Sivatej Sarva, MD, PhD, is one of our pulmonary and critical care physicians at Hannibal Regional Medical Group. While working with patients is one of the most rewarding parts of his career, Dr. Sarva also spends a significant amount of his non-clinical time doing research which will help the medical community give patients better care. In his latest publication in the research journal PLOS One, Dr. Sarva and a team of researchers have discovered a new way of studying strains of bacteria and developing new antibiotics.
“There is an urgent need to develop new antibiotics as disease-causing bacteria are developing resistance to antibiotics which are currently on the market.” Dr. Sarva stated. “Most of the present antibiotics are not specific and many times when disease-causing bacterium is identified, doctors are forced to prescribe a broad-spectrum antibiotic, leading to the removal of beneficial bacteria from the body and contributing to the development of antibiotic resistance.”
The organism used for Dr. Sarva’s study is Francisella tularensis. This bacterium is mainly prevalent in the states of Arkansas, Missouri and Oklahoma. It is a tick-borne disease which causes severe pneumonia called tularemia, mainly affecting hunters in these states. Dr. Sarva explained that “This bacterium has multiple strains which range from causing severe life threatening diseases to those which are completely harmless. The present research developed a new strategy where the gene products of the highly contagious, moderately contagious and noncontagious strains were compared reliably. This helped in identifying targets which are unique to the contagious strains. These targets are now being researched further to develop new antibiotics. As these medicines will be specific to the bacterium, they have the potential to be more effective and also have less of a chance of becoming ineffective due to development of resistance from the bacterium.”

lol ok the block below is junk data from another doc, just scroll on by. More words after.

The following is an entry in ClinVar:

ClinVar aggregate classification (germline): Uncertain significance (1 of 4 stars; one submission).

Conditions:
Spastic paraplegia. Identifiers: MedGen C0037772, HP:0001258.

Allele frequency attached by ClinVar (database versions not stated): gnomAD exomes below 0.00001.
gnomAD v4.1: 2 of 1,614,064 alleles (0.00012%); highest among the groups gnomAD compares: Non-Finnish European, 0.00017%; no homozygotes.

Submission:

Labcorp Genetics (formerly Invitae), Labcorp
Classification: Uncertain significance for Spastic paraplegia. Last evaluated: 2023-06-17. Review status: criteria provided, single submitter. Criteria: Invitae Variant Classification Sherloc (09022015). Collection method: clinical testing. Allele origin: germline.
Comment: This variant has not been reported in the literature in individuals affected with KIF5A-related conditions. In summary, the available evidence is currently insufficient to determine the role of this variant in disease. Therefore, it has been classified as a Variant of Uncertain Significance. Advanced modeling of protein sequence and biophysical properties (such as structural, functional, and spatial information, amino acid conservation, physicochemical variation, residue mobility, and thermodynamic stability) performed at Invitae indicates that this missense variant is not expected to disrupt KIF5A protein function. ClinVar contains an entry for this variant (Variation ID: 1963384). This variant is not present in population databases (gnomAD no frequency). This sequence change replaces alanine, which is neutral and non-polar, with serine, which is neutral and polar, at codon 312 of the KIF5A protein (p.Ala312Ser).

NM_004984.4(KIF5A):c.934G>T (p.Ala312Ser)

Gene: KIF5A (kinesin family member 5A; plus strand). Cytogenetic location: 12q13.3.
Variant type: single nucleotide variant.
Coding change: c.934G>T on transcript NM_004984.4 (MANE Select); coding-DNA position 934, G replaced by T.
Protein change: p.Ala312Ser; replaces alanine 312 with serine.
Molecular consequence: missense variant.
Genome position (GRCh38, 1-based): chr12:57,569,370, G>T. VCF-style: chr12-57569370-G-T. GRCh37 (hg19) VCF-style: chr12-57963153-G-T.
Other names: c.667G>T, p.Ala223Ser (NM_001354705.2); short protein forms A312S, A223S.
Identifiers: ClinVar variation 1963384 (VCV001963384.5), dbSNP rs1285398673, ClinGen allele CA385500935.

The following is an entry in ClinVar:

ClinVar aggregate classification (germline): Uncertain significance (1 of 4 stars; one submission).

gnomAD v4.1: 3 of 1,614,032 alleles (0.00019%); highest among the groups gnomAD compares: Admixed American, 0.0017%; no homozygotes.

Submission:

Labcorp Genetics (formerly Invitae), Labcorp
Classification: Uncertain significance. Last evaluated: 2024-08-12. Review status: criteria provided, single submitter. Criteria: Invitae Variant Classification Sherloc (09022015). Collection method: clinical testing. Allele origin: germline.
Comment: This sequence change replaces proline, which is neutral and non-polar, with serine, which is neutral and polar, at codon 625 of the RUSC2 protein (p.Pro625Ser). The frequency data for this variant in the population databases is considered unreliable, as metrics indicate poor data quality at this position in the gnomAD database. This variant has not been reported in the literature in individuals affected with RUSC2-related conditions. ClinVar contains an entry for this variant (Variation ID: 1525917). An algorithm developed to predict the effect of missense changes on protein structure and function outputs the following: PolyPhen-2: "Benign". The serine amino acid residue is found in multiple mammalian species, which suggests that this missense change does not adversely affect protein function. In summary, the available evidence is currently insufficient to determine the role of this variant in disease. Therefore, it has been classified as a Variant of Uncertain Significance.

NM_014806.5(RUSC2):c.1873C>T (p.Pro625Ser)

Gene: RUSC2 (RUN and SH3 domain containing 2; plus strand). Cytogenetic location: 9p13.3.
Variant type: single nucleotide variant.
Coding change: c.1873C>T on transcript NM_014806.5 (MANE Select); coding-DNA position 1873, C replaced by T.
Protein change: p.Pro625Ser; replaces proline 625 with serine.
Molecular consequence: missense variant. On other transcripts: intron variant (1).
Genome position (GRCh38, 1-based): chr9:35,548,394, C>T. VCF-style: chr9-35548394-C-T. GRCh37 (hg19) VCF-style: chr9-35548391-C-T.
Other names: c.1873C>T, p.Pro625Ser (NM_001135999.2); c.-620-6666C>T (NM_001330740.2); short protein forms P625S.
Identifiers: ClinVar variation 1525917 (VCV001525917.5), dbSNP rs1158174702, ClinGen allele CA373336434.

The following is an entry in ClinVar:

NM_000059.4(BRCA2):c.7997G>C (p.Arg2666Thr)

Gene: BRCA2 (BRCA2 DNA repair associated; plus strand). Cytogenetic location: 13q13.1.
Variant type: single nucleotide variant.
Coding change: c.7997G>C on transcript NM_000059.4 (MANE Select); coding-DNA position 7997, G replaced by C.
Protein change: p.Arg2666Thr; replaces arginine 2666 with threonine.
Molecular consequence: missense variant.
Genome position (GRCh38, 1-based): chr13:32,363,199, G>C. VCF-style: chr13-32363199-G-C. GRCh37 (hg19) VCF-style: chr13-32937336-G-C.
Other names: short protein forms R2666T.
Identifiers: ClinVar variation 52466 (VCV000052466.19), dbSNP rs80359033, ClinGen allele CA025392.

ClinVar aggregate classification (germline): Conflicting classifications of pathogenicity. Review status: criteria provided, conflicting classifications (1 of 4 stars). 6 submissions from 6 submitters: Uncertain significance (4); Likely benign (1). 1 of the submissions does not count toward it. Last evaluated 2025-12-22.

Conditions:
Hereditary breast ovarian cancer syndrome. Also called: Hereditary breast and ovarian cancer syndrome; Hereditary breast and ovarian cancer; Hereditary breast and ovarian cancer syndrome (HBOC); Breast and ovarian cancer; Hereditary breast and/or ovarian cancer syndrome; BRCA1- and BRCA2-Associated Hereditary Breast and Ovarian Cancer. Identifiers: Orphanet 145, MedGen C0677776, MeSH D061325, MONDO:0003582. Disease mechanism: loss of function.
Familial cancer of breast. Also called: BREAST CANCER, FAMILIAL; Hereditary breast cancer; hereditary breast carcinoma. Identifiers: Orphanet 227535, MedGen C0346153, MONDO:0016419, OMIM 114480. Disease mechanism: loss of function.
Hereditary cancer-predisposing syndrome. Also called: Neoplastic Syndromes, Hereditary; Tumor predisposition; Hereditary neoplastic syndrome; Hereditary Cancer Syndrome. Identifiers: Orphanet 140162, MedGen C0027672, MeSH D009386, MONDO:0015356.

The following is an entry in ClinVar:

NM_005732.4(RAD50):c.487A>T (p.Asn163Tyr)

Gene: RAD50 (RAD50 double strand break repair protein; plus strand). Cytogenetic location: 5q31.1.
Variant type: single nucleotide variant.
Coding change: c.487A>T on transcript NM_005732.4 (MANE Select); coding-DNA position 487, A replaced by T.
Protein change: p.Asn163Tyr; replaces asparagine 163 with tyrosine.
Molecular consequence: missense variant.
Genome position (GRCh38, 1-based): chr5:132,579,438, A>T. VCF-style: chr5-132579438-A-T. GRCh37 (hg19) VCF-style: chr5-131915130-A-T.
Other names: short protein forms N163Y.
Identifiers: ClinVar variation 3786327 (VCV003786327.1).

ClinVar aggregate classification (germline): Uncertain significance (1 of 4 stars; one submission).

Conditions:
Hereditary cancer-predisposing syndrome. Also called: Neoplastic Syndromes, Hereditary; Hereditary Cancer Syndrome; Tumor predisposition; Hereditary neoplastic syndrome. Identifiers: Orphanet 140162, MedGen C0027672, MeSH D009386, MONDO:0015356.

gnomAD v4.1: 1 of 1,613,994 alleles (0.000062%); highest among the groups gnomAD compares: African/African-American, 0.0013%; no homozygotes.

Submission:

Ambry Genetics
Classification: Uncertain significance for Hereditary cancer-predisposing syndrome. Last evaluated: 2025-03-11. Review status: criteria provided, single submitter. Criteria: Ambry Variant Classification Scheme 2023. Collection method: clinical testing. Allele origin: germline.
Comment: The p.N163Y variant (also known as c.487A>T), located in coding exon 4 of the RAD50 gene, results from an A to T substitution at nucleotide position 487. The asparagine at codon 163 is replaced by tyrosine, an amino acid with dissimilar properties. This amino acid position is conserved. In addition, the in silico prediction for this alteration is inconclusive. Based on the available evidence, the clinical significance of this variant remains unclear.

“The new strategy we devised to help fight antibiotic-resistant bacterium is not limited to just Francisella,” said Dr. Sarva. “It can be applied to many of the other bacteria which cause severe infections. Widespread use of this technique could help in the development of new antibiotics and help to combat the problem of antibiotic-resistant bacteria.”